Sunday, March 03, 2019

Roman Jewish catacombs not yet opened

RENOVATION UPDATE: In Rome, spectacular ancient Jewish catacomb’s opening haunted by delays. Under the sprawling estate of Villa Torlonia, Mussolini’s home for 18 years, is a 4th century cemetery housing some 3,800 Jewish graves. The question now is, when can they be seen? (ROSSELLA TERCATIN, Times of Israel). Soon, I hope.
It was discovered that there are roughly 3,800 graves in the cemetery under the villa, which covers more that 13,000 square meters (140,000 square feet). It has been excavated over multiple levels and is one of the few Jewish catacombs in Rome among dozens of Christian subterranean tomb sites.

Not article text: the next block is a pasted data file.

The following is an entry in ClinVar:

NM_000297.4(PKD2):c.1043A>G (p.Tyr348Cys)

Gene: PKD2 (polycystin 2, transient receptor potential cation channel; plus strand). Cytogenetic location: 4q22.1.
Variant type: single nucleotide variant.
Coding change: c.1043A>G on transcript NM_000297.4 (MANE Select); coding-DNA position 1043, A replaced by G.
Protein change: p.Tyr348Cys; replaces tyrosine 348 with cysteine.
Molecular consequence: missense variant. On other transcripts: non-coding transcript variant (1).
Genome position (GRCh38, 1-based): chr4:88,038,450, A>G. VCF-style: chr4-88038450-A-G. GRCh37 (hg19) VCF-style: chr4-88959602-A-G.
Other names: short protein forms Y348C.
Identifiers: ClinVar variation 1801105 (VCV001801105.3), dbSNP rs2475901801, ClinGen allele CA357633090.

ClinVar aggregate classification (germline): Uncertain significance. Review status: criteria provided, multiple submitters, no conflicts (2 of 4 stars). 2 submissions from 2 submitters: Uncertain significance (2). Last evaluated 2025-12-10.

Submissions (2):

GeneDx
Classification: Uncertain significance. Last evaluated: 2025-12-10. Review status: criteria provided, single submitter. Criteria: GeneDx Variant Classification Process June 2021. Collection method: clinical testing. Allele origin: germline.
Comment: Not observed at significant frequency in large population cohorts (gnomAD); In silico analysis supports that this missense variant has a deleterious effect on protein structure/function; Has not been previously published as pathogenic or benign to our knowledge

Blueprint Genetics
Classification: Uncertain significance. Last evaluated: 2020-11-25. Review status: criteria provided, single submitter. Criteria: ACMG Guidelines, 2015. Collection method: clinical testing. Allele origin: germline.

The cemetery also contains a treasure trove of information that unravels mysteries about what Jewish life looked like more than 1,500 years ago in a city that has had an organized Jewish presence for the last two millennia.

But as the excavations to explore it have progressed, the site also prompted complex questions as to how to preserve the peace of those buried there, as is stringently required by Jewish law.
The Chief Rabbi of Rome and an Israeli archaeologist were involved.

I have been following this story for years. For past posts on the Jewish catacombs at the Villa Torlonia (the subject of this article) and elsewhere in Rome, start here and follow the links.

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